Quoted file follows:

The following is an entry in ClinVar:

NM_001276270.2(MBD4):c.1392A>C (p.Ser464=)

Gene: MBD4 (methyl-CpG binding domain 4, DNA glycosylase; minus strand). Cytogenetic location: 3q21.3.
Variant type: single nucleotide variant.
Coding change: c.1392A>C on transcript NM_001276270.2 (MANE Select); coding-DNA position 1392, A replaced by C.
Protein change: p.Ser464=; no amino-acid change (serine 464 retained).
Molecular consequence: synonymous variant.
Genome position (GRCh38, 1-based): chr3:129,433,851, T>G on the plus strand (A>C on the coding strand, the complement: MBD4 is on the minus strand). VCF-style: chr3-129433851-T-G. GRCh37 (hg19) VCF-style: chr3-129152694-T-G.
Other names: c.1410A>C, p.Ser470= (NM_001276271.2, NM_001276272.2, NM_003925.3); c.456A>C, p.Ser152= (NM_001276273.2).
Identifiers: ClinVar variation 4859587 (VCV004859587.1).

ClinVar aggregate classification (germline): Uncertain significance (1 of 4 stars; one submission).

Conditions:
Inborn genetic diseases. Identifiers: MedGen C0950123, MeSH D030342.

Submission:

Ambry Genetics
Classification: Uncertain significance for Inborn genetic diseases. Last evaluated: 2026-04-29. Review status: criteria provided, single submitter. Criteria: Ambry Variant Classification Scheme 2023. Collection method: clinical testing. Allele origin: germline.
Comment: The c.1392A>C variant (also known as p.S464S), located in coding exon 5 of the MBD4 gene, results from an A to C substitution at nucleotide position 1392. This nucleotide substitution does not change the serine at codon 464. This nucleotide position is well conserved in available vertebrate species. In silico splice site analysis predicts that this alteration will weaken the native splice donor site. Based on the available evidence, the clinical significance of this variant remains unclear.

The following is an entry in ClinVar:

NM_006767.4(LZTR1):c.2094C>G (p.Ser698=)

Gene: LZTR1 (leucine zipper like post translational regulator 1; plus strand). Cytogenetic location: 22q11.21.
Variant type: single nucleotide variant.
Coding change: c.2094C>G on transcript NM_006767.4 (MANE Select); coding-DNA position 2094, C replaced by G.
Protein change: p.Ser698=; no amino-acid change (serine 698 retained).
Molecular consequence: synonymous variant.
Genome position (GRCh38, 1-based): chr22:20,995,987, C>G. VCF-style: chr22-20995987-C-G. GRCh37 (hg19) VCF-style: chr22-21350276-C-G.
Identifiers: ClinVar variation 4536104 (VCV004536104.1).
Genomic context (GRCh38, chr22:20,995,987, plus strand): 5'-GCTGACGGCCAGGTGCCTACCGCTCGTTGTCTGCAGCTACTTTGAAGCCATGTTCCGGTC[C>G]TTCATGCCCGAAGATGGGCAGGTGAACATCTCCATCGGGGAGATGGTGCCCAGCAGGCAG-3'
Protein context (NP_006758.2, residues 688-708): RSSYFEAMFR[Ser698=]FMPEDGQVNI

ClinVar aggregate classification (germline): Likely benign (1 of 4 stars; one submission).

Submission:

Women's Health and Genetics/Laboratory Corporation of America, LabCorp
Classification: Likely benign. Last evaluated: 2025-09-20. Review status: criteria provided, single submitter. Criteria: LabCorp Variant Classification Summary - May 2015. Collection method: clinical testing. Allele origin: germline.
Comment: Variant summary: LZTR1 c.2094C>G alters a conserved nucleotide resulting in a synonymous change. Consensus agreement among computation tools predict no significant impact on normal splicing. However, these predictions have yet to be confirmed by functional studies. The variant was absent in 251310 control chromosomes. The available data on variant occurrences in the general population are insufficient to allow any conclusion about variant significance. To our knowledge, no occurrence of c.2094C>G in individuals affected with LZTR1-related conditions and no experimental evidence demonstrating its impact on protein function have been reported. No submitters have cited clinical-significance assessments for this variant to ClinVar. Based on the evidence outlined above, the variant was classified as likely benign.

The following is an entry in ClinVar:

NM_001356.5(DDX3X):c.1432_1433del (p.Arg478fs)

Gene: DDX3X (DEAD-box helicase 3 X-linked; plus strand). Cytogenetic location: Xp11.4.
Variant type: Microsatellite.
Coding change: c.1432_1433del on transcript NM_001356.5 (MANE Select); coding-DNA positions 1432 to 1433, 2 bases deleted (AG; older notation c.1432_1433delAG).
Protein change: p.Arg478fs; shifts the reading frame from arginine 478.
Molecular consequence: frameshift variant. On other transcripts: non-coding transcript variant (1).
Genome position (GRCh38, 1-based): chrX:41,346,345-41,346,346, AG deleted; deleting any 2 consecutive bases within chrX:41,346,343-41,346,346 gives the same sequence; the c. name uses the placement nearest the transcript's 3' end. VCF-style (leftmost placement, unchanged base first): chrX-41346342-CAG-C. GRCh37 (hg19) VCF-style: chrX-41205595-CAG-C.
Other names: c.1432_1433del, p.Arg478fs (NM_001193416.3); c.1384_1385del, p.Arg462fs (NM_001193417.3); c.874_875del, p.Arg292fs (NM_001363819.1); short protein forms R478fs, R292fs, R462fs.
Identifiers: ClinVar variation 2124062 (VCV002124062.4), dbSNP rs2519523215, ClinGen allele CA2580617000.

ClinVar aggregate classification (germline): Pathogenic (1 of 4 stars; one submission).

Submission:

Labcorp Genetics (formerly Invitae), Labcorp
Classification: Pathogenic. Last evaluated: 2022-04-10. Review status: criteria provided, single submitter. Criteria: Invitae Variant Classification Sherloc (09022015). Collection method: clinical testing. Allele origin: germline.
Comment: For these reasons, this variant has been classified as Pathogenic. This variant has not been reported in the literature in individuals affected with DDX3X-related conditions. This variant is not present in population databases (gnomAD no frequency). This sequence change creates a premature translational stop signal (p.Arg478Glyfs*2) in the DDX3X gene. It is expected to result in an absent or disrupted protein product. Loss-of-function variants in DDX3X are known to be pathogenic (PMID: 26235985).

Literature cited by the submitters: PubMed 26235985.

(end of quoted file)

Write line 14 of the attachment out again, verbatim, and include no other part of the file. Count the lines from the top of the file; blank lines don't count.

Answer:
Submission: